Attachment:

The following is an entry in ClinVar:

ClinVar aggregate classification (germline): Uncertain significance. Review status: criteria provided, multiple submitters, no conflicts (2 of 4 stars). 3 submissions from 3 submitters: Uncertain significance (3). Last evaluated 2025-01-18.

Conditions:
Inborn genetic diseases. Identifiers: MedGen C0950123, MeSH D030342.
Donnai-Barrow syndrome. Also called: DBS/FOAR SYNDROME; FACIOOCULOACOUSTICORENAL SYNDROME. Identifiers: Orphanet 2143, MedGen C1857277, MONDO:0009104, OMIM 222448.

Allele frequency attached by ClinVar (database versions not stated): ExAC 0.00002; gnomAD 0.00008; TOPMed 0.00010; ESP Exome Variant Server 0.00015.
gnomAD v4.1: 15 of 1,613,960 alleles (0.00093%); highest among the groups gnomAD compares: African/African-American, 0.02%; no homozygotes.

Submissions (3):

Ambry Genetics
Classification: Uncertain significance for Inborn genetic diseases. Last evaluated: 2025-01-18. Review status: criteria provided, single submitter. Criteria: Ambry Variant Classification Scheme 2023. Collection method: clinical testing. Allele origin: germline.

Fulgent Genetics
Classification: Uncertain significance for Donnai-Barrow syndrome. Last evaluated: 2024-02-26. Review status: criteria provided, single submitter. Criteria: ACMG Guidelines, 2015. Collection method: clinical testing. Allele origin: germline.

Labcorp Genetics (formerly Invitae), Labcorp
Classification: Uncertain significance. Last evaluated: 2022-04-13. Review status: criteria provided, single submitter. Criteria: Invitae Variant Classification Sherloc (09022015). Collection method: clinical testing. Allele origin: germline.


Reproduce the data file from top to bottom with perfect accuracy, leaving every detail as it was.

The following is an entry in ClinVar:

ClinVar aggregate classification (germline): Uncertain significance. Review status: criteria provided, multiple submitters, no conflicts (2 of 4 stars). 3 submissions from 3 submitters: Uncertain significance (3). Last evaluated 2025-01-18.

Conditions:
Inborn genetic diseases. Identifiers: MedGen C0950123, MeSH D030342.
Donnai-Barrow syndrome. Also called: DBS/FOAR SYNDROME; FACIOOCULOACOUSTICORENAL SYNDROME. Identifiers: Orphanet 2143, MedGen C1857277, MONDO:0009104, OMIM 222448.

Allele frequency attached by ClinVar (database versions not stated): ExAC 0.00002; gnomAD 0.00008; TOPMed 0.00010; ESP Exome Variant Server 0.00015.
gnomAD v4.1: 15 of 1,613,960 alleles (0.00093%); highest among the groups gnomAD compares: African/African-American, 0.02%; no homozygotes.

Submissions (3):

Ambry Genetics
Classification: Uncertain significance for Inborn genetic diseases. Last evaluated: 2025-01-18. Review status: criteria provided, single submitter. Criteria: Ambry Variant Classification Scheme 2023. Collection method: clinical testing. Allele origin: germline.

Fulgent Genetics
Classification: Uncertain significance for Donnai-Barrow syndrome. Last evaluated: 2024-02-26. Review status: criteria provided, single submitter. Criteria: ACMG Guidelines, 2015. Collection method: clinical testing. Allele origin: germline.

Labcorp Genetics (formerly Invitae), Labcorp
Classification: Uncertain significance. Last evaluated: 2022-04-13. Review status: criteria provided, single submitter. Criteria: Invitae Variant Classification Sherloc (09022015). Collection method: clinical testing. Allele origin: germline.